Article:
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6th October 2011, 08:24 PM
Going back to your questoin about whether or not many dogs end up needing medication..........
Amoungst many others on this forum I have a dog with just Chiari-like Malformation who requires medication so even if you do end up one of the lucky ones with out the SM diagnosis, you could still be faced with one of the many many symptomatic CM dogs that require just as much care as the SM diagnosed dogs.
CM is present in over 90% of all Cavaliers, not just in the UK but worldwide
Ruby - my stunning soul mate who defies the odds every day
Charlie- my angel at heart and devil at play
6th October 2011, 08:26 PM
[QUOTE=RodRussell;404337]I don't know how common it is, but CM/SM in the breed is very common -- like 50+% -- and CM/SM is progressive, which means that it can -- and likely will -- get worse as time goes by. So, you should proceed by assuming that your new cavalier will develop SM and that it will need medication and/or surgery. QUOTE]
Really Rod, I can agree with buying a puppy, you have to assume there are no guarantees but not to assume that every cavalier will develop SM AND that it will need medication and/or surgery. That simply is not true. Sure I think the statistics are accurate but that does not say how many are SYMPTOMATIC and to conclude that would mean they would be treated. To say that, just kills ever puppy or cavalier owner's joy even when they buy from MRI scanned parents.
When I got Elton did CM/SM be a consideration? YES. Did MVD? YES. What about your example of your childhood cavalier with the "golden leg" from a luxating patella? All of these things are why it's important to get a puppy from a reputable breeder or get a rescue.
Anne Proud mother of
and Angel Ella
6th October 2011, 08:28 PM
There is no clear percentage of what number end up with symptoms but there's lots of anecdotal evidence that the number is growing, proportionally, and that symptoms are becoming more severe at a younger age across the breed.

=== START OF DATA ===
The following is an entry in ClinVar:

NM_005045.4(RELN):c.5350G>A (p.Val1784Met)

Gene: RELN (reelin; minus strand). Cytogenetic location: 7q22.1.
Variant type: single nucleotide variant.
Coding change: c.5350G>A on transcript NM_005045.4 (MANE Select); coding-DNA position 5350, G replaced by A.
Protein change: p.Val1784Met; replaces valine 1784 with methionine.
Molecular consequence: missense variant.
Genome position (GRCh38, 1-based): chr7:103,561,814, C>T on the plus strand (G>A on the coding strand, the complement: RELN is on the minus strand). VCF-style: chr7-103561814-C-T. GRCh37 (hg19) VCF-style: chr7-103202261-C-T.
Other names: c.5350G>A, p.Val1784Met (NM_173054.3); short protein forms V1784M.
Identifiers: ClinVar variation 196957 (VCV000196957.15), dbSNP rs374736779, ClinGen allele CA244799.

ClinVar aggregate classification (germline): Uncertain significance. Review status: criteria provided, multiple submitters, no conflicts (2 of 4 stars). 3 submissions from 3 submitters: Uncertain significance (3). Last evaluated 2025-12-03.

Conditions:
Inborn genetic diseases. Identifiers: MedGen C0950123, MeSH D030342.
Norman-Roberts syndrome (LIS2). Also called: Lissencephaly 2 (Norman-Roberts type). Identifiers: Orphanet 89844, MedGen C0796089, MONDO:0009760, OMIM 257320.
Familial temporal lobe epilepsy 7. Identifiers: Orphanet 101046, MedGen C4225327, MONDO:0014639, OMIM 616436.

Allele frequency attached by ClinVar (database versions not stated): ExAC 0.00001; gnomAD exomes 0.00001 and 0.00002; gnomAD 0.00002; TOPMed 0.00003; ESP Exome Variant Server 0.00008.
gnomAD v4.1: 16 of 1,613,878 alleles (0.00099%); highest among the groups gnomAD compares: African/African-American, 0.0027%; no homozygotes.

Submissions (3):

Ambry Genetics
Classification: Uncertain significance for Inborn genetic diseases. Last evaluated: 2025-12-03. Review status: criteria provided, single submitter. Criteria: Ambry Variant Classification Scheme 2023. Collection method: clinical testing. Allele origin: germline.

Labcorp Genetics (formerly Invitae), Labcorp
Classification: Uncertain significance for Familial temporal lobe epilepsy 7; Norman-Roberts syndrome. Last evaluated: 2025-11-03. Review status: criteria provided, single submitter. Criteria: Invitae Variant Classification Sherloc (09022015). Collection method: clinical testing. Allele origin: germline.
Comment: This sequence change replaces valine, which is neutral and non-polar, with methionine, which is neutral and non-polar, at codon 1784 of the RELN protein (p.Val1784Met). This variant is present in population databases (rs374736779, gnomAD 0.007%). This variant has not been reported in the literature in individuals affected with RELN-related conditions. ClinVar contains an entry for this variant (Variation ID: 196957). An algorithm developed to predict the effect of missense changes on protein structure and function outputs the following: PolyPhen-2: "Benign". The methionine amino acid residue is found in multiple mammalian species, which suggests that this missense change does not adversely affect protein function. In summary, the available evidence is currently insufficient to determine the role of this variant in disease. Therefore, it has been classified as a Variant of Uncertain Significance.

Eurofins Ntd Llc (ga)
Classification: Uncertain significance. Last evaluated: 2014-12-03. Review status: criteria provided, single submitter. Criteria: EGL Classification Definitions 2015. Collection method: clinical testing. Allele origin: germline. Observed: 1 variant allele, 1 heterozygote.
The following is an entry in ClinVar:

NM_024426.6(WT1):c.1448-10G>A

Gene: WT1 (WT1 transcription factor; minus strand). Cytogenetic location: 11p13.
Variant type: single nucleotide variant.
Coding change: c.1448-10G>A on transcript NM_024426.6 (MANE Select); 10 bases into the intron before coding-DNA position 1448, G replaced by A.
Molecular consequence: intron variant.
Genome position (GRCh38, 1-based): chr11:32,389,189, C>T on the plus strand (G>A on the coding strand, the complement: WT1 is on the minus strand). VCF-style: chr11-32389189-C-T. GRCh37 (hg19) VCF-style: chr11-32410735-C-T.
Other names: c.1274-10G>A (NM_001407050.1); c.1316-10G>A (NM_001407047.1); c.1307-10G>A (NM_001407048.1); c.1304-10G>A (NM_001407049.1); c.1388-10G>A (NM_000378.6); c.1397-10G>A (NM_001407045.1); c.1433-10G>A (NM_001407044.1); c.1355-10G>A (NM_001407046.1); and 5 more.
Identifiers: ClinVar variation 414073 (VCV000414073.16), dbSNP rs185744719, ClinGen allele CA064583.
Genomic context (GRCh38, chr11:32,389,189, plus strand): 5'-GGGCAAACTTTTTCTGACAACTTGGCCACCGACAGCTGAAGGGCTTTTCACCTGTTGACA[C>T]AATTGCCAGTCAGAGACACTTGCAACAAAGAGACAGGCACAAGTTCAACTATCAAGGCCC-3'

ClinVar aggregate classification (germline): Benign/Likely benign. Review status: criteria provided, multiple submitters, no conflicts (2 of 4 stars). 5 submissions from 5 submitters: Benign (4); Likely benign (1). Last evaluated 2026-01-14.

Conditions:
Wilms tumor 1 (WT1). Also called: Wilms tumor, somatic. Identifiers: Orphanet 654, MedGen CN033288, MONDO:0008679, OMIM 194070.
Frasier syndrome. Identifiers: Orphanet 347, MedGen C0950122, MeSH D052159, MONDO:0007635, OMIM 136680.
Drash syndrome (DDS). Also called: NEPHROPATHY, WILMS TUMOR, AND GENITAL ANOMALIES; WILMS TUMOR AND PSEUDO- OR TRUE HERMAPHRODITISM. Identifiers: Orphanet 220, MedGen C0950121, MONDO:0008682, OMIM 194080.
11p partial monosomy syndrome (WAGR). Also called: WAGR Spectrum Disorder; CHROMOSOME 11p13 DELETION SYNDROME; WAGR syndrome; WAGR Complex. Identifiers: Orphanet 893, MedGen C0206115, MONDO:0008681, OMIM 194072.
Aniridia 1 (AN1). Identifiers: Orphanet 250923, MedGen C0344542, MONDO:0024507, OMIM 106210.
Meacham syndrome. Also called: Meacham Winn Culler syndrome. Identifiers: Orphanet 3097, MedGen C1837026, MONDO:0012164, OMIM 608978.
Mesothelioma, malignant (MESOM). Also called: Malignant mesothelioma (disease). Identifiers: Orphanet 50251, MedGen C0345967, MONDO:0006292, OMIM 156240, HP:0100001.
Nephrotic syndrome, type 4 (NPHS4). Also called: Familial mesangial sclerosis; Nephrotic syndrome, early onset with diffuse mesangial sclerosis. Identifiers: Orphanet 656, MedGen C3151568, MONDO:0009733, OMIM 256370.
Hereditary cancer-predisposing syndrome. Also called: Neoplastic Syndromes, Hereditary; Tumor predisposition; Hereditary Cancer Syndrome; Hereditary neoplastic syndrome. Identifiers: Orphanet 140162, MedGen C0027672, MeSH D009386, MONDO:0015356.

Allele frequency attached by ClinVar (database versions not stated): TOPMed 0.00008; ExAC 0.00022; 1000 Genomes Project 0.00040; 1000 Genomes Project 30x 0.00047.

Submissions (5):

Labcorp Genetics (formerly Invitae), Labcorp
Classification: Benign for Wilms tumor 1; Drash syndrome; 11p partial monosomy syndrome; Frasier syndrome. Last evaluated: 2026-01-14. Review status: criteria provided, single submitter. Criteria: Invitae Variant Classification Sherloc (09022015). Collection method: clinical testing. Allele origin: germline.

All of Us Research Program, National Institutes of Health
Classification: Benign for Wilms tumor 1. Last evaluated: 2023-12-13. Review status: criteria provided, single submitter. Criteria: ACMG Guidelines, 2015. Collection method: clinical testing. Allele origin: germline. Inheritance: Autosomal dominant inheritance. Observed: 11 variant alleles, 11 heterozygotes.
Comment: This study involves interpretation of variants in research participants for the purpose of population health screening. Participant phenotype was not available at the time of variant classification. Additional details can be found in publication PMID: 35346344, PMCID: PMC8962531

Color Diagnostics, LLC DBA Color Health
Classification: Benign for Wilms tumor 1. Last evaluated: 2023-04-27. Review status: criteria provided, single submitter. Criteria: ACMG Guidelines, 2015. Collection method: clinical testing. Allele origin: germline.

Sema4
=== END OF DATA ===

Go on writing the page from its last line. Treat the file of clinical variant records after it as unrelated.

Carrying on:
If 70% of *asymptomatic* cavaliers have SM by age 6-7+, according to a study of 555 dogs across four age groups (none of those seen to be showing symptoms by owners, but neurologists say many dogs owners think are symptomless actually show clear symptoms on clinical exam) you can extrapolate out that a significant number will eventually show symptoms. Breeders themselves who scan their dogs typically report about half have syrinxes already by breeding age or older. The number with symptoms will be high enough to make this disease a significant concern for any owner of a cavalier.
As I said, I have had five, three with *symptomatic* SM. If you have one dog with a lot of symptoms it becomes pretty easy to spot symptoms in other cavaliers, often dogs that owners think have no sympotms. My vets confirm the same thing -- once they knew what to be looking for, they have sent many cavaliers for MRIs that have come back positive.
Sadly I must disagree that the majority of dogs with Sm do really well after surgery or with medications. Studies show most do not, though many get by and a small number do really well. A fifth of dogs tend to worsen very quickly after surgery. Most dogs I know that have had surgery require ongoing medications to control symptoms, and most dogs on medications require endless adjustments to cope with increasing levels of discomfort/pain. I know several dogs with surgery that have declined significantly over time, including several that had the mesh surgery. In the one small comparison study done, about half of dogs on medications eventually are euthenised for pain that can no longer be adequately controlled.